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Reducing waste in the classroom

student composting
Students in Chef Kristi Branstetter’s classes, NUTR 119/120, recycle ingredients left over from food preparation, including cooking oil. Anything that can be composted, is.
October 6, 2015

In Chef Kristi Branstetter’s course, students learn the importance of using local produce

Students in Chef Kristi Branstetter’s food preparation class get a taste of something other than just the food they prepare.

Branstetter, food lab instructor in the Department of Nutritional Sciences, says sustainability is a critical part of food preparation and consumption. She aims to teach her students that what they put in their body has an impact on the earth.

“My class isn’t just about cooking and preparation. It’s also about the food’s impact on the world, and the world’s impact on food,” Branstetter said. “I [also] try to teach students the benefits of paying attention to seasonal fruits, vegetables, and fish,” she said.

Branstetter practices a variety of sustainability efforts in the classroom, including utilizing local farms and food.

Eggs often come to the classroom from Penn State’s College of Agricultural Sciences, she said.

“I teach my students to be mindful of local farmers,” she said. “I want students to open their eyes to what a huge part of the world food really is.”

Branstetter’s classes, NUTR 119/120, also recycles ingredients left over from food preparation, including cooking oil. Anything that can be, is composted, she said.

The Penn State Office of the Physical Plant Waste Management picks up the oil from Branstetter’s classroom and transports it to a dining commons dock, according to Nadine Davitt, supervisor of recycling and refuse at the Penn State Office of the Physical Plant.

From there, it is collected for recycling.

Penn State Housing, Food Services, and Residence Life (HFS), which manages residence halls, dining halls, and other food service venues on campus, also participate in oil recycling, said John Mondock, director of purchasing at HFS.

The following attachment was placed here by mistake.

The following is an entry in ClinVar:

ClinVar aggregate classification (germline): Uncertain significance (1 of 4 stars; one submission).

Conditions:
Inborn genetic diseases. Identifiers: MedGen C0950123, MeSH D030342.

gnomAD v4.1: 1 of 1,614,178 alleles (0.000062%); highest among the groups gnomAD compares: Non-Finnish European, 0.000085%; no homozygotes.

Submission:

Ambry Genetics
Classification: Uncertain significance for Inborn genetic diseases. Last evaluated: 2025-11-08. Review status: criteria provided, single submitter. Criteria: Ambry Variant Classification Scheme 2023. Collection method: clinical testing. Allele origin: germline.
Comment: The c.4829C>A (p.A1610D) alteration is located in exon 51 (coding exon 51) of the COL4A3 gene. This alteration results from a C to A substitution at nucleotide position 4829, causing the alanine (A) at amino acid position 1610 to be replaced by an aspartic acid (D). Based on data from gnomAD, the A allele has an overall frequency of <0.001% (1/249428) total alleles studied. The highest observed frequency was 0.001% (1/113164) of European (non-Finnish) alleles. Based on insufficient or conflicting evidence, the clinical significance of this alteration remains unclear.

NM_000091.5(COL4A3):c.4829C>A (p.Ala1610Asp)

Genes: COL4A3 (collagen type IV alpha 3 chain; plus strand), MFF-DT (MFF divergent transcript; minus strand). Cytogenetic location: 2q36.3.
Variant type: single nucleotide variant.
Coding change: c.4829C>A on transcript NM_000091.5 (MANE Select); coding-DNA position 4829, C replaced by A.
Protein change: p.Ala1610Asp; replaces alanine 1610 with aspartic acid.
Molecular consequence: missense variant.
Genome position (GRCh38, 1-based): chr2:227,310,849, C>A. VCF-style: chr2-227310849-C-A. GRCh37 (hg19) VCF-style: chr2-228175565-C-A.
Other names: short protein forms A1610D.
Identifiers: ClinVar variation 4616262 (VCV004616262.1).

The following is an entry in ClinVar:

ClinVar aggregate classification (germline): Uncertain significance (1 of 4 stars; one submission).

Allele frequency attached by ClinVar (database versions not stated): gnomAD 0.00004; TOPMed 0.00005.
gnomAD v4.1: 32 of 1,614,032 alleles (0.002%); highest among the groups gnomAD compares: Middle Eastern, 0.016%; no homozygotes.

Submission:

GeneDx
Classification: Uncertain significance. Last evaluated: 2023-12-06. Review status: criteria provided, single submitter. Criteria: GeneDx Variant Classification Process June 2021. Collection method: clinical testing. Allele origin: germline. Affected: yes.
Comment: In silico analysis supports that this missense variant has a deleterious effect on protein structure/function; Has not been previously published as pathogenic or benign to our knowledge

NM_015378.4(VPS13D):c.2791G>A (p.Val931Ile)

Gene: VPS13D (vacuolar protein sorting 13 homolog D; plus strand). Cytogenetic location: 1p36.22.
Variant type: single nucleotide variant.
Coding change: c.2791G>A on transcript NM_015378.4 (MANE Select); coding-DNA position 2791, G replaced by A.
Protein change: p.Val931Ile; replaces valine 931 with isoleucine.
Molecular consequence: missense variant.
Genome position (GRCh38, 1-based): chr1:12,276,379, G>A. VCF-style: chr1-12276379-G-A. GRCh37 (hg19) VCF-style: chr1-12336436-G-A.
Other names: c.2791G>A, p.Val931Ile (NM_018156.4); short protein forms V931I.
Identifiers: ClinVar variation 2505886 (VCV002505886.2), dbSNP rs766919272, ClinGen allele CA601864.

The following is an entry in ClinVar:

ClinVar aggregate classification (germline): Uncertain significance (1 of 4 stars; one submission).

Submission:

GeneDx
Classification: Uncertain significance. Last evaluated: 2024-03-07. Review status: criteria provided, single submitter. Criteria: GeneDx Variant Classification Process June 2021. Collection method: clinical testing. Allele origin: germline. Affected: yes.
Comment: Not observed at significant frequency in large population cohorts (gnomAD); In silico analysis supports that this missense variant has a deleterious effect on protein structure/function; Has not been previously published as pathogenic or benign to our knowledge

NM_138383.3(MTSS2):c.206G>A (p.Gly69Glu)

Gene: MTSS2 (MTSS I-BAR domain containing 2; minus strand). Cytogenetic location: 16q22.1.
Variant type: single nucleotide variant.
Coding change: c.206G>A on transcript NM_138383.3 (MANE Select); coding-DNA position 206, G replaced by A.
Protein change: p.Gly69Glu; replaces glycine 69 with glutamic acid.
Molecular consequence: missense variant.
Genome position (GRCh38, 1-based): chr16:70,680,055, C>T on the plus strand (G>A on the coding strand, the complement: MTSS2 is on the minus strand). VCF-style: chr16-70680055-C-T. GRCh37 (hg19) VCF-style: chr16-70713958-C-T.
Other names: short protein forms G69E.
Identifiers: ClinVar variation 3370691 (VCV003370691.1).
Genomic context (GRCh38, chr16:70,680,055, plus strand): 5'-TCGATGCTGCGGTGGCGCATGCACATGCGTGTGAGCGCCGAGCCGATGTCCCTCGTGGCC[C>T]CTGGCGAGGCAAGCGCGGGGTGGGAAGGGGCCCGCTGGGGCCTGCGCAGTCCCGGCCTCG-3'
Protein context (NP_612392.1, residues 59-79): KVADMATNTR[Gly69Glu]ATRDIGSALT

“We try to minimize waste as much as we can,” Mondock said. “We’re all Penn State. The more we do together, the better off we are.”

MOPAC, based out of Souderton, Pennsylvania, is the vendor HFS uses for cooking oil recycling. The company has a network of trucks to collect and recycle used cooking oils and grease. These fats, now no longer suitable for human consumption, are brought to the MOPAC facility where they are heated to separate any moisture and centrifuged to remove impurities.

The resulting yellow grease is tested for compliance with American Fats and Oils Association and Food and Drug Administration standards, as well as routine screening for specific contaminants to ensure a product that can be used in a variety of environmentally or “green” manners, according to a letter by John Keeley, trade manager.

“Not only is the oil reutilized, but this also generates income for our operations that is used to offset costs and help keep room and board rates low (at Penn State),” Mondock said. “This service is competitively bid annually to ensure we are generating maximum income for our facilities.”

Back in the classroom, Branstetter hopes to one day take her passion even further and create an experiential learning opportunity where students buy food from local organic farms and bring it back to the classroom for preparation.

“That way they could really see the process from start to finish,” she said.

Branstetter said college is a great time to teach sustainability skills because students are becoming more independent and following their own paths in life.

“I think it’s important to show students how to be proactive about these things,” Branstetter said. “We’re reaching these students at a really important time in their lives to teach them about the footprint they leave.”

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